Castlebar Book Club
The Book Club meets once a month (usually the second Tuesday of the month) in Castlebar Library at 8.00pm. Check events page for next meeting or check out the club's Previous Book Club selections
Solar Bones by Mike McCormack
Excellence is always rare and often unexpected: we don’t necessarily expect masterpieces even from the great. Mike McCormack’s Solar Bones is exceptional indeed: an extraordinary novel by a writer not yet famous but surely destined to be acclaimed by anyone who believes that the novel is not dead and that novelists are not merely lit-fest fodder for the metropolitan middle classes.
McCormack is not entirely unknown. In 1996, he won the Rooney prize for Irish literature with his first collection of short stories, Getting It in the Head. The prize is a sure predictor of future greatness, responsible for bringing to wider public attention the work of Anne Enright, Claire Kilroy, Claire Keegan and the two mighty Kevins, Barry and Power. McCormack’s second collection, Forensic Songs, was published in 2012, and he is also the author of two novels, Crowe’s Requiem (1998) and Notes from a Coma (2005). But it would be safe to say that outside his native Ireland his work is less well known than that of many of his contemporaries. Solar Bones is published by Tramp, one of Ireland’s small independent publishing houses, which, like its UK counterparts, is enjoying an unprecedented period of growth and success. The book deserves attention and applause.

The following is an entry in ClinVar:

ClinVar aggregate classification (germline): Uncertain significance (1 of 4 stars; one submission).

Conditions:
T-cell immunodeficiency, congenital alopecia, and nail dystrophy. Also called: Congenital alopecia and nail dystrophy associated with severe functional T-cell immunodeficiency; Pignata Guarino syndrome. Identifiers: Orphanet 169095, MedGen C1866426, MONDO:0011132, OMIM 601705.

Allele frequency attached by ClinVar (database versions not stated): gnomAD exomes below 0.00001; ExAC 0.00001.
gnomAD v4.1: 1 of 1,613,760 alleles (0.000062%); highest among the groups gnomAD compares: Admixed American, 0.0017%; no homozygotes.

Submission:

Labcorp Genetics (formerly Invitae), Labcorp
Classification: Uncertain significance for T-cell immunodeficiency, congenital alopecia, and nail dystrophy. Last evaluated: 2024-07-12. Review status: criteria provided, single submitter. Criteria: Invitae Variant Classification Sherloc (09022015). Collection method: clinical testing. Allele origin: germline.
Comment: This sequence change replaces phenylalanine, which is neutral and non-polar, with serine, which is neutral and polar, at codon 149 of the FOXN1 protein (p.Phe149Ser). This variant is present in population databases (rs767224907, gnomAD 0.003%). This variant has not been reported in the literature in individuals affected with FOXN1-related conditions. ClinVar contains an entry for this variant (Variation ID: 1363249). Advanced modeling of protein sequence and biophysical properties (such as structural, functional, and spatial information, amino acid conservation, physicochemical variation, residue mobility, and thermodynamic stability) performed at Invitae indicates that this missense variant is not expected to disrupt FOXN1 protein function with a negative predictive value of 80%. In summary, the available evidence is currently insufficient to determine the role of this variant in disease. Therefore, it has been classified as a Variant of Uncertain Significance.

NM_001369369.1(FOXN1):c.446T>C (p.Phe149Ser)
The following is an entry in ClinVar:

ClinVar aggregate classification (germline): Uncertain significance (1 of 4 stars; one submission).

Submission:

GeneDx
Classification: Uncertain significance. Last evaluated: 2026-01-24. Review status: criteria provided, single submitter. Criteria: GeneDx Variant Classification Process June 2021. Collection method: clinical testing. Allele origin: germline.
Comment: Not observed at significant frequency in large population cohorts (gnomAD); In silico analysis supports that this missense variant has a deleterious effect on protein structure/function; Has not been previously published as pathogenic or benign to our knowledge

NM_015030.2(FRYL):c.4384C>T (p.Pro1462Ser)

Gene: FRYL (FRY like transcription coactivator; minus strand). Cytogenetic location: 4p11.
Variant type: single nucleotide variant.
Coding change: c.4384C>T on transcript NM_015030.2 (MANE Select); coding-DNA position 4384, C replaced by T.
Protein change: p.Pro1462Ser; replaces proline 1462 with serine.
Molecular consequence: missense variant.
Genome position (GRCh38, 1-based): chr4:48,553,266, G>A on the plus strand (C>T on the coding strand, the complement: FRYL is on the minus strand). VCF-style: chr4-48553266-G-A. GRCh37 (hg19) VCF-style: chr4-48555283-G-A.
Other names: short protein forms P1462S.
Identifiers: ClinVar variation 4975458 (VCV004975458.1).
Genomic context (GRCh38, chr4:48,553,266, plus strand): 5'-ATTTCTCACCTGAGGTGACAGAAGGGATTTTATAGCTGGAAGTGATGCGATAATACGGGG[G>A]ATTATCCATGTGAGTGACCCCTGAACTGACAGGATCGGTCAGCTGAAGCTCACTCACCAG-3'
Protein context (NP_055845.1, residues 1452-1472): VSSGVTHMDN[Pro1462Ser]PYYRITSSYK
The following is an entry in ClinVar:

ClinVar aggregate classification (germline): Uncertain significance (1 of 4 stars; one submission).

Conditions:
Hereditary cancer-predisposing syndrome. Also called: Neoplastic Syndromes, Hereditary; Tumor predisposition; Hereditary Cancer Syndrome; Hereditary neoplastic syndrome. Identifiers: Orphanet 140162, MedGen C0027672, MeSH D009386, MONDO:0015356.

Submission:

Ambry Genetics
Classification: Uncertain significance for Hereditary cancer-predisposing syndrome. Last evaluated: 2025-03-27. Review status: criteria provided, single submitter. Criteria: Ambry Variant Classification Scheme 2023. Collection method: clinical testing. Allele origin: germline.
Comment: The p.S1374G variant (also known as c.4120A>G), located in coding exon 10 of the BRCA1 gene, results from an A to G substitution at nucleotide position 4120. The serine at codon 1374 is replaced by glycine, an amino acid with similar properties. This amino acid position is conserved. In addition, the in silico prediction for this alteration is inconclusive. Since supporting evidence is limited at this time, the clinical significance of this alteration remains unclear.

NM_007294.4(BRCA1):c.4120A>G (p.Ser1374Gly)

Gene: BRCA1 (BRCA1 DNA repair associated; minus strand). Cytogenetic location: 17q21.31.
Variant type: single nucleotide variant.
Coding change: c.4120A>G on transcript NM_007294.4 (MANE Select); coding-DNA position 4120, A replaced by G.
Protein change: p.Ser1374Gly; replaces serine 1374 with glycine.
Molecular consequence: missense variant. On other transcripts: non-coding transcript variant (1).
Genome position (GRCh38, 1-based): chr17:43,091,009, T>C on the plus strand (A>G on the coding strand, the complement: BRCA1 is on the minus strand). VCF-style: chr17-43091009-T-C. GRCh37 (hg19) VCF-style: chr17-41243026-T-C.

It stutters into life, like a desperate incantation or a prose poem, minus full-stops but chock-full of portent: “the bell / the bell as / hearing the bell as / hearing the bell as standing here / the bell being heard standing here / hearing it ring out through the grey light of this / morning, noon or night”. It is 2 November 2008, we are given to understand, All Souls’ Day, the Day of the Dead, the Commemoration of All the Faithful Departed. The bell is the Angelus bell and we are in rural Ireland – in Louisburgh, near Westport, County Mayo, “a county with a unique history of people starving and mortifying themselves for higher causes and principles [...] blistered with shrines and grottoes and prayer-houses and hermitages [...] a bordered realm of penance and atonement”.
The speaker hearing the bell is one Marcus Conway, husband, father and a civil engineer in some small way responsible for the wild rush of buildings, roads and bridges that disrupted life in Ireland during the boom that in the book has just gone bust. Marcus is a man gripped by “a crying sense of loneliness for my family”. We don’t quite know why until the very end of the novel, which comes both as a surprise and a confirmation of all that’s gone before.